Almost two hundred years ago, Thomas Carlyle wrote with magisterial certitude: “The true university of these days is a collection of books”.
Carlyle believed that the rise of print technology and the drive towards mass education in the western world had weakened the idea of the authoritative teacher. The ‘heroes’ of his time, he argued, were writers, not teachers, and aspiring students could go directly to books as repositories of learning.
Is the Internet, then, the ‘true university’ of the 21s t century?
Today, the radical effect that e-technologies have had not just on teaching methodologies but also on altering the ancient ideals of the Guru-shishya parampara , cannot, likewise, be overestimated. Students across the world can at present learn from Coursera whenever it suits them, rather than stumble to class bleary-eyed at eight in the morning. So, how have our attitudes towards the very idea of the university altered in an age where cell phones are our most constant companions and computers our most trusted guides to all three great worlds of the intellect, emotions, and entertainment?
To attempt to answer such a major question in under a thousand words is foolhardy. On the other hand, this word-count amounts to at least 50 Tweets, if we assume each to consist of about 15-20 words. Now that’s a lot of Tweets! Presidential and Prime-Ministerial pronouncements on policies ranging from immigration to demonetization in two of the world’s biggest democracies have been made in less.
For this inaugural editorial, Dhananjay of the Board of Student Publications specifically requested my “opinion on the differences (in teaching methodology, student culture, institution culture etc.)” that I “perceived between the various academic institutions” that I had “been a part of” and my “experiences of the same.”
I will try and meet these requirements in the form of a few pseudo-Tweets. Whatever your university, you are bound to hear words (not necessarily wise ones!) that remain with you for ages. The ‘Tweets’ below reproduce some of these enigmatic utterances with a view to sharing a few of my ‘experiences’.
Cambridge University: Upon my joining the Ph.D. program in Linguistics, my guide said to me: “Remember, a supervisor is just an umbrella to protect you from the administrative gods up there (he is not a crutch); style is just the icing on the cake (you cannot get away with pretty words and style alone); and you cannot do research without dirtying your hands (secondary texts are not enough; you have to do practical work in the field and create primary explanations for your data).” He then promptly vanished leaving me severely alone to figure out his gnomic mantras !
Singapore University: I taught at the NUS for 5 years. When I first went there, a colleague told me they had four language families in that tiny city-state – Chinese, Malay, Tamil, and English. This made me think of the idea of “urban language laboratories” and the enormous amounts these sites could tell us about human community building and economic and cultural relations.
IIT Delhi: One of my students declared: “It is a waste of time to read a novel”. This casual remark spurred me on to write at least two books on why narratives were a fundamental evolutionary human resource for causal thinking and memory storage.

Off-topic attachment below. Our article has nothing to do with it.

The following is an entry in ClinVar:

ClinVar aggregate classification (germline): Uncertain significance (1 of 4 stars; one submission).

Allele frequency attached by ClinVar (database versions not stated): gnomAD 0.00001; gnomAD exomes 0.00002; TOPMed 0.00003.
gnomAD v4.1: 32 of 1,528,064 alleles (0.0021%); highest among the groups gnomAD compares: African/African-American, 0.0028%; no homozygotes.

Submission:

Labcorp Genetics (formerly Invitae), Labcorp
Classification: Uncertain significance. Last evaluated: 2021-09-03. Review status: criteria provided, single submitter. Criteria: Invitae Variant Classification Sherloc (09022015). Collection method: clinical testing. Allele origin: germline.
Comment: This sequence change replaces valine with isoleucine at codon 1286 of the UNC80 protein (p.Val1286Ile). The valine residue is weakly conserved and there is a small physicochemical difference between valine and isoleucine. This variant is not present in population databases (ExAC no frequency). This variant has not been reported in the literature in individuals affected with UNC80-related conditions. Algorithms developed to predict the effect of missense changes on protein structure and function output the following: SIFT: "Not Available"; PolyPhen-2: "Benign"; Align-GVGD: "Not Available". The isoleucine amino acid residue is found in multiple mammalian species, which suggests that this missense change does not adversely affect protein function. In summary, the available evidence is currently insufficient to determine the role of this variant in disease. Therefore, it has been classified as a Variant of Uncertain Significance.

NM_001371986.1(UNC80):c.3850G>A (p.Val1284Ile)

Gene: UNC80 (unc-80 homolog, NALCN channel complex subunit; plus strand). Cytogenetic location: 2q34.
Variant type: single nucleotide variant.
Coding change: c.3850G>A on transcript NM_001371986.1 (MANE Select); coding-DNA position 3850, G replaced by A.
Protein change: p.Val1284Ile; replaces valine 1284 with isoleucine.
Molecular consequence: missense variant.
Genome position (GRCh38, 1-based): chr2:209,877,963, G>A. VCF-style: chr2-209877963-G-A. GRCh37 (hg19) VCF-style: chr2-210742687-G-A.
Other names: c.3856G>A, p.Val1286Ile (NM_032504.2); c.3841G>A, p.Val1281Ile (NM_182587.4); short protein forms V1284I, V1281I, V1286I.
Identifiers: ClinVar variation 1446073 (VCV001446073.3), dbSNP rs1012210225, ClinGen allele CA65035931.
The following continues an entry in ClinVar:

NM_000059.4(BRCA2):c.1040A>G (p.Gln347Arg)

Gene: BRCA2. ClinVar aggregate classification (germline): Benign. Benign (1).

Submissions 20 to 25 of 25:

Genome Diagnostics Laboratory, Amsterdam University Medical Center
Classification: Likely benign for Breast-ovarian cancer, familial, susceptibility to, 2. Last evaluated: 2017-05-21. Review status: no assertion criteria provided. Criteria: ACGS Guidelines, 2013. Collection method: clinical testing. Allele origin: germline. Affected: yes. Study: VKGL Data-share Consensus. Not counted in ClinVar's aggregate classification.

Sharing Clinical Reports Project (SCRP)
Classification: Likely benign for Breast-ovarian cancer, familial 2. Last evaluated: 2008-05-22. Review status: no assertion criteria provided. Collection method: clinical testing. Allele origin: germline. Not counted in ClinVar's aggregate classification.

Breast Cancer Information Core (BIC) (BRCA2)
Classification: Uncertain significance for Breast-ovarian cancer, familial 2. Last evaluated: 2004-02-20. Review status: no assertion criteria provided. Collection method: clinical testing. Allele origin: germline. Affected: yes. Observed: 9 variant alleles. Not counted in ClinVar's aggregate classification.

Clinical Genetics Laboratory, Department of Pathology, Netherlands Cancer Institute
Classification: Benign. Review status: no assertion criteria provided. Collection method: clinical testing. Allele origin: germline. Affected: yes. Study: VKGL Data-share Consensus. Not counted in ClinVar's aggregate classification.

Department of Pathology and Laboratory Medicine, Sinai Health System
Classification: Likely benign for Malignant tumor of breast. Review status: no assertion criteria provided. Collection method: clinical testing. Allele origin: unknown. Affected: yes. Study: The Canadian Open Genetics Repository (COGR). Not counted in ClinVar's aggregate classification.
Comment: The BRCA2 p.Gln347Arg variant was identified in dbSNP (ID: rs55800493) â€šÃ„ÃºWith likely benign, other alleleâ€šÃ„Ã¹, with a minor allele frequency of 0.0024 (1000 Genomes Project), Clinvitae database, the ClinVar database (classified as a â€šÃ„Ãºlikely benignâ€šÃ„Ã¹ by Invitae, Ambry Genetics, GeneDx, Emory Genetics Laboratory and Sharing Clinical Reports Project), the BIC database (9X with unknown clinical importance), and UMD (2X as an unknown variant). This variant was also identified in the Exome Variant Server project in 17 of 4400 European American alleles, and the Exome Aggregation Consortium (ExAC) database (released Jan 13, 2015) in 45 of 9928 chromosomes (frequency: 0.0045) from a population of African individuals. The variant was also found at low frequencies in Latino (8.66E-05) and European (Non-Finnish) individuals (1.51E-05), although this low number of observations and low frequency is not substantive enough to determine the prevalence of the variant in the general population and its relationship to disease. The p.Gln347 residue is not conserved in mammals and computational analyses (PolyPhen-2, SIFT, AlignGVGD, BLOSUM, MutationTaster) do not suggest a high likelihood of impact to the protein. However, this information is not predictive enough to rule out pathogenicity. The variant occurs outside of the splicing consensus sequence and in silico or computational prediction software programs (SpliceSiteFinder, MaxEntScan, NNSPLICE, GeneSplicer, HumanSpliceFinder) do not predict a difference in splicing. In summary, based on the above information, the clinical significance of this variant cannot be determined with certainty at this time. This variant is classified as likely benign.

JNU: Another student at JNU told me: “In my state, we have no language.” He was from Nagaland and he meant that Nagami had no written script, so they wrote in the Roman script. But did this really mean they had ‘no language’? The remark focused my attention on how important it was to explore the rich traditions of orality as well as literacy in the Indian language economies.
Stanford University: “India is a great country in the southern hemisphere.” The Stanford students were gifted; many in my class were doing dual degrees in subjects as different as math and literature but some knew surprisingly little about other cultures. This made me realize the critical need to foster two-way exchanges between world universities.
The University of Washington at Seattle: “Across the lake, lives Technology”, I was told by a colleague who pointed to the Microsoft ‘campus’ across from the University. It was an apt reminder of how technology and all branches of ‘higher learning share a symbiotic relationship that is only poised to grow in the 21s t century.
All these academic institutions I have been at through the years actually showcase different models of the university. These are: 1. The standard-issue university such as Cambridge or JNU, consisting of “ a community regarded collectively… the whole body of teachers engaged at a particular place, in giving and receiving instruction in the higher branches of learning”, first English usage 1300 AD 2. The Institute, represented by IITD, which came into being after the French Revolution of 1789, privileging specialist skills in any branch of knowledge from engineering to music; 3. The ‘rights-based’ university is a newer model exclusively devoted to historically under-served groups such as women, Dalits or the physically disabled; 4. ‘Alternative’ universities like Vishwa Bharati founded by Rabindranath Tagore, for example, also offer structures of higher learning meant to challenge conventional grades-oriented universities, being open and environmentally friendly; 5. Then there is the ‘travelling university’, or peripatetic model of the university where it is the teachers who move all over the globe disseminating knowledge, popularized as long ago as the 4th century BCE by Aristotle and coming back into vogue today in times of frantic global travel; 6. And, finally, there’s the ‘Virtual’ University, already mentioned, whose wondrous potential for making us ‘perpetual learners’ we are still discovering.